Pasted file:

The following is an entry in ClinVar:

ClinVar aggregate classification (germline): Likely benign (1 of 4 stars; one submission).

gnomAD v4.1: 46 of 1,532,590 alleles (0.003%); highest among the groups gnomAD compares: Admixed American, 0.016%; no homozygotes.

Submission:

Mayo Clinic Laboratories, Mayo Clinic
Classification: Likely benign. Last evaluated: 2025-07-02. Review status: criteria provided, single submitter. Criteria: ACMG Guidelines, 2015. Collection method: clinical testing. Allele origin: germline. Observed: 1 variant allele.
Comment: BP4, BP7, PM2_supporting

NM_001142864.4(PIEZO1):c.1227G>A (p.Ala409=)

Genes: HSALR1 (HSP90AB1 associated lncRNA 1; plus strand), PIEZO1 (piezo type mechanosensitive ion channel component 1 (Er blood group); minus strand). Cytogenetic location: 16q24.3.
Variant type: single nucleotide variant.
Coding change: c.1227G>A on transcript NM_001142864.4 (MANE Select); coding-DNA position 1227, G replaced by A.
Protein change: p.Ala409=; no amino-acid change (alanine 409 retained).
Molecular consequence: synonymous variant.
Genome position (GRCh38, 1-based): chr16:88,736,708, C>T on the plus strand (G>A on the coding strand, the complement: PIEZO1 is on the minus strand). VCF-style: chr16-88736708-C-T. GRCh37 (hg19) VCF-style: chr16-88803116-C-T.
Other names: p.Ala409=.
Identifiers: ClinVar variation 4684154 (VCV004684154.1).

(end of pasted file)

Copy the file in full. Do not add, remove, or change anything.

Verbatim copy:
The following is an entry in ClinVar:

ClinVar aggregate classification (germline): Likely benign (1 of 4 stars; one submission).

gnomAD v4.1: 46 of 1,532,590 alleles (0.003%); highest among the groups gnomAD compares: Admixed American, 0.016%; no homozygotes.

Submission:

Mayo Clinic Laboratories, Mayo Clinic
Classification: Likely benign. Last evaluated: 2025-07-02. Review status: criteria provided, single submitter. Criteria: ACMG Guidelines, 2015. Collection method: clinical testing. Allele origin: germline. Observed: 1 variant allele.
Comment: BP4, BP7, PM2_supporting

NM_001142864.4(PIEZO1):c.1227G>A (p.Ala409=)

Genes: HSALR1 (HSP90AB1 associated lncRNA 1; plus strand), PIEZO1 (piezo type mechanosensitive ion channel component 1 (Er blood group); minus strand). Cytogenetic location: 16q24.3.
Variant type: single nucleotide variant.
Coding change: c.1227G>A on transcript NM_001142864.4 (MANE Select); coding-DNA position 1227, G replaced by A.
Protein change: p.Ala409=; no amino-acid change (alanine 409 retained).
Molecular consequence: synonymous variant.
Genome position (GRCh38, 1-based): chr16:88,736,708, C>T on the plus strand (G>A on the coding strand, the complement: PIEZO1 is on the minus strand). VCF-style: chr16-88736708-C-T. GRCh37 (hg19) VCF-style: chr16-88803116-C-T.
Other names: p.Ala409=.
Identifiers: ClinVar variation 4684154 (VCV004684154.1).